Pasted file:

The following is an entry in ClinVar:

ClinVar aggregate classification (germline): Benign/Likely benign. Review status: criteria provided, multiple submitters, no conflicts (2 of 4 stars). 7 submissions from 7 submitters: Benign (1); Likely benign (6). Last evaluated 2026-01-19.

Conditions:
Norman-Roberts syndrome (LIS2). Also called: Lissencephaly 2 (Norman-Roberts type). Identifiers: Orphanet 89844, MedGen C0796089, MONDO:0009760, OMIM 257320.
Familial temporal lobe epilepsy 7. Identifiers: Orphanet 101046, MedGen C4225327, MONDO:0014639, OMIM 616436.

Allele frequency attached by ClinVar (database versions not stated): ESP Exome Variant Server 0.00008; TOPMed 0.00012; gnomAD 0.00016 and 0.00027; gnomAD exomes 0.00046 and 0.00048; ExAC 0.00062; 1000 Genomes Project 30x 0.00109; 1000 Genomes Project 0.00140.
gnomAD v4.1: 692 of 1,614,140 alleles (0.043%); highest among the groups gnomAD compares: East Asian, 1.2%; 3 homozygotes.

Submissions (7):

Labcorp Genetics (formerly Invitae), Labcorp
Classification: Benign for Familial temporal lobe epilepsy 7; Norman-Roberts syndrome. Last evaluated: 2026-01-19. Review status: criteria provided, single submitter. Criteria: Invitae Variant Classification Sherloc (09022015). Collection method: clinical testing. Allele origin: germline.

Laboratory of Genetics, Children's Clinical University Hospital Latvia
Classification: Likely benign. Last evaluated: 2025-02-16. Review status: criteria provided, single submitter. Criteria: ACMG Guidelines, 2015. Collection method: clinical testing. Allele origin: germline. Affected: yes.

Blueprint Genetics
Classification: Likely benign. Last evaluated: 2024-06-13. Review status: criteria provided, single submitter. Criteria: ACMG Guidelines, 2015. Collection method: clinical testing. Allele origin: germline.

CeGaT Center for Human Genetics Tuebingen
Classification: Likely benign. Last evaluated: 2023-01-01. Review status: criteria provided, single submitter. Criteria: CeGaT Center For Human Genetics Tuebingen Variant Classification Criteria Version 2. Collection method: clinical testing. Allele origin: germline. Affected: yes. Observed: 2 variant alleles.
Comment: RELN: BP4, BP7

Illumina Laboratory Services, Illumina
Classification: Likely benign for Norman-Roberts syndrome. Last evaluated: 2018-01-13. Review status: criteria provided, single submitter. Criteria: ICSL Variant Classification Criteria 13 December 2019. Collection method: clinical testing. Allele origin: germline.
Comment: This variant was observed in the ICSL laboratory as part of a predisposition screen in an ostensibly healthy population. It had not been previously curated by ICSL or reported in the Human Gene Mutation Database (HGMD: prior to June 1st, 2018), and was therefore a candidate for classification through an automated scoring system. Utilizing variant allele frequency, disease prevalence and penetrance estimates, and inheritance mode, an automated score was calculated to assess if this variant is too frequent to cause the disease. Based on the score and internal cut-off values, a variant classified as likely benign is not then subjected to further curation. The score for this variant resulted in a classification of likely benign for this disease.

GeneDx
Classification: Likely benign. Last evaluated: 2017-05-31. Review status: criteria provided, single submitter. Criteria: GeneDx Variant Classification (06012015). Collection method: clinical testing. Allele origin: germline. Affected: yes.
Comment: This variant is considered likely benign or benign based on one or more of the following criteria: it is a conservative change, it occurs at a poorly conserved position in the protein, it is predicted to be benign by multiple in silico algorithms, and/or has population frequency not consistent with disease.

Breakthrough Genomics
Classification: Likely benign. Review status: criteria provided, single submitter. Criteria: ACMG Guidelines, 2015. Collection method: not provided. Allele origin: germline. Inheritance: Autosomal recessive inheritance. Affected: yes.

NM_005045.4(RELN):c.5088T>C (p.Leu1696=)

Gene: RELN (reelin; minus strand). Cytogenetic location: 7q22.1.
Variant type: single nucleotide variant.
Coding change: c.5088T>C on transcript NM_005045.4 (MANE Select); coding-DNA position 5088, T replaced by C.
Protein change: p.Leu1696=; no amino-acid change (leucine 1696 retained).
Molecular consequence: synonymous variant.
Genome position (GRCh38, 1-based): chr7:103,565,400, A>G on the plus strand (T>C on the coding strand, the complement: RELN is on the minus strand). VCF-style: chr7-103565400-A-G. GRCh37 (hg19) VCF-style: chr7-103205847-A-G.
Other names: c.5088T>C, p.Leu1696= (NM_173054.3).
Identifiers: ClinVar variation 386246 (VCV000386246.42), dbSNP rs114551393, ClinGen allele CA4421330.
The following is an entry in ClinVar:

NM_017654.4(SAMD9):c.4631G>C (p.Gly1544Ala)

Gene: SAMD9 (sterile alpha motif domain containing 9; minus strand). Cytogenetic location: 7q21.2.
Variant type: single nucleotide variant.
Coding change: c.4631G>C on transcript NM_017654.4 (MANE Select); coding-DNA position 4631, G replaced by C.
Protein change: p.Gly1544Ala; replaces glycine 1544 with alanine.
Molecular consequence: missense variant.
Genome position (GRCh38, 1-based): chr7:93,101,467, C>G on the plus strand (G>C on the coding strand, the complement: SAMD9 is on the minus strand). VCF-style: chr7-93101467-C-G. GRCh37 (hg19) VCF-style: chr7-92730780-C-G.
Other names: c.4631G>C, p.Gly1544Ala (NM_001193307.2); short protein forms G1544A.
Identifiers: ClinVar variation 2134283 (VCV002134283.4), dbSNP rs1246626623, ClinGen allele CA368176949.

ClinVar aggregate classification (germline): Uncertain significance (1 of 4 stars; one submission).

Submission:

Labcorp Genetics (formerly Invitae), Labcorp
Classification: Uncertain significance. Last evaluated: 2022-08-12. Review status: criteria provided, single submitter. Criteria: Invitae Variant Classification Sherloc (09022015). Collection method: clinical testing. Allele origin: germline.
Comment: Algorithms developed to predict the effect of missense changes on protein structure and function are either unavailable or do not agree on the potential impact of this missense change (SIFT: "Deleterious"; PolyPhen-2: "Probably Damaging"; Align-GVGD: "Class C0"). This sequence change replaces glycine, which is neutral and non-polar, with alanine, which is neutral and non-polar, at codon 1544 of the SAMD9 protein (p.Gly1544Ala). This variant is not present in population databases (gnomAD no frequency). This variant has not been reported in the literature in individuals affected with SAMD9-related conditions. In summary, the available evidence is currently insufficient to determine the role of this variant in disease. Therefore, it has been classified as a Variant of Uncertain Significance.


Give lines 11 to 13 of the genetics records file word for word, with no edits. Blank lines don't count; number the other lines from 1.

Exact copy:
Laboratory of Genetics, Children's Clinical University Hospital Latvia
Classification: Likely benign. Last evaluated: 2025-02-16. Review status: criteria provided, single submitter. Criteria: ACMG Guidelines, 2015. Collection method: clinical testing. Allele origin: germline. Affected: yes.

Blueprint Genetics